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A benign CPI reading last week suggested that, by the skin of our teeth, we’re still not experiencing the dreaded “D.”The headline of 0.3% looked plenty inflationary, though excluding food and energy, inflation only registered at 0.1%, and even that’s probably distorted to the upside.
As David Goldman at Asia Times notes, rents are still trending higher, in contrast to what we know are still-saggy home prices, thus distorting the CPI for the same reason that the CPI didn’t register much inflation during one of the biggest bubbles of all time.
And it’s probably going to get worse, if only due to demographics (one of Goldman’s favourite subjects):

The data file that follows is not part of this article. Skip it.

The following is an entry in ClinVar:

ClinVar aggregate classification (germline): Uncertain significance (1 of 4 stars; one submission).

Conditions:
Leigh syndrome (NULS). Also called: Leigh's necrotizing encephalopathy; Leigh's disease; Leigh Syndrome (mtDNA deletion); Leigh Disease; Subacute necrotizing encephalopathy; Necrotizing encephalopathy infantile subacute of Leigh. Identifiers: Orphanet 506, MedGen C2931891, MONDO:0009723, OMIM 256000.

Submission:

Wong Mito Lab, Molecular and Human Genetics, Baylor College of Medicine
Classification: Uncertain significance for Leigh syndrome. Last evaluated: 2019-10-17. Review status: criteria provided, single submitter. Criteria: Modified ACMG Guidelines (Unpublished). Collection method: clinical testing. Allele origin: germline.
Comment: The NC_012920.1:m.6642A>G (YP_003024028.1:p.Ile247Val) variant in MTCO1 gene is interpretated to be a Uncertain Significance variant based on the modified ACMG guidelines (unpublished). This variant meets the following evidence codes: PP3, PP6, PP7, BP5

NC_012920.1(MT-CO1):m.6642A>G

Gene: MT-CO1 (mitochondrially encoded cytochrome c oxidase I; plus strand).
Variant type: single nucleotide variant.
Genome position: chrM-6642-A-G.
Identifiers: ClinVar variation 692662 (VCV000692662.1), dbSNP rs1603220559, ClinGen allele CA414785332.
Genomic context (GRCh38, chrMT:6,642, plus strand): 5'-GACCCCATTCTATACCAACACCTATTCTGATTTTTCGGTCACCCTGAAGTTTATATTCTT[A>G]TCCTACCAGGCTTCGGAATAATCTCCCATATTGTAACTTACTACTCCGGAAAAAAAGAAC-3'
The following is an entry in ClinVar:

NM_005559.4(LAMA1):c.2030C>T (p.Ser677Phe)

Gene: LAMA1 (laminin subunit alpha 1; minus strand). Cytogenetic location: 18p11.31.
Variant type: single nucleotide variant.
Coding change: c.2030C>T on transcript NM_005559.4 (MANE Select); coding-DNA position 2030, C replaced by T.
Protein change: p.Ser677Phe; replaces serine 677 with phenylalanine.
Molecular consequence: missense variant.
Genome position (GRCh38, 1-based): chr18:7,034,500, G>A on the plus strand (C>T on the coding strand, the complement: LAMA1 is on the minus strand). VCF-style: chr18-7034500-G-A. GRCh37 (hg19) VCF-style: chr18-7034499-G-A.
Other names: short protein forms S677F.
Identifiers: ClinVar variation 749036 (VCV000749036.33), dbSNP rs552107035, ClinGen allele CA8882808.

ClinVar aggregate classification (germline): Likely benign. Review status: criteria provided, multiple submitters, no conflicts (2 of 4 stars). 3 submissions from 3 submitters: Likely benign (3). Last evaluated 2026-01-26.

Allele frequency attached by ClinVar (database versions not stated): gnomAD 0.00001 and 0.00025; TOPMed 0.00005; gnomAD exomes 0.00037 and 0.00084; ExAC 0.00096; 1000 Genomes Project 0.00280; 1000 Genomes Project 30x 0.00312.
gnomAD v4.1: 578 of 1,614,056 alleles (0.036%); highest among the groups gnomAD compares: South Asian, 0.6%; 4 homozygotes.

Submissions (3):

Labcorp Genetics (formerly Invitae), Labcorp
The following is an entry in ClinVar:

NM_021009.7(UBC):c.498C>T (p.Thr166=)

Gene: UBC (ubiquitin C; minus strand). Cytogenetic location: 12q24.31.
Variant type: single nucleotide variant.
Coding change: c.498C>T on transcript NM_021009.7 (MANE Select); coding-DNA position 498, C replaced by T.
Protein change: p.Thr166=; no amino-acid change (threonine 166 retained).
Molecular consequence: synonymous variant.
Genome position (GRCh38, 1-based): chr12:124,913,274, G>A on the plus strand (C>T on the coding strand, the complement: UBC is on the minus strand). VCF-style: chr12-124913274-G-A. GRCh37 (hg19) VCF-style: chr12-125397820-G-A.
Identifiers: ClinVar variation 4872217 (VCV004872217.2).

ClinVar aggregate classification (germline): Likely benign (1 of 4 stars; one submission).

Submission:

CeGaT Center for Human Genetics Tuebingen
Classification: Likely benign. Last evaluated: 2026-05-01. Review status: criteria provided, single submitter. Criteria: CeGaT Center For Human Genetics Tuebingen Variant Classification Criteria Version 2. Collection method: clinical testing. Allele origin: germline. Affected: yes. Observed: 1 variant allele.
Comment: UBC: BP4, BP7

Asset markets, though, reflect considerable deflation risk. A preference for cash and fixed-income assets over brick and mortar is a statement that physical assets are more likely to be cheaper in the future. There is a huge demographic tailwind behind fixed income markets, as I mentioned on the Kudlow Report Wednesday evening. The population is ageing rapidly: between 2005 and 2020, the proportion of Americans aged 60 and over will rise from 16.7% to 22.8%, according to UN data. For “more developed regions,” the increase will be from 20% to 28%. That generates a huge demand for savings instruments. And that is inherently deflationary: ageing savers buy future goods (securities) rather than present goods.
Don’t miss: Gary Shilling’s guide to the coming deflation >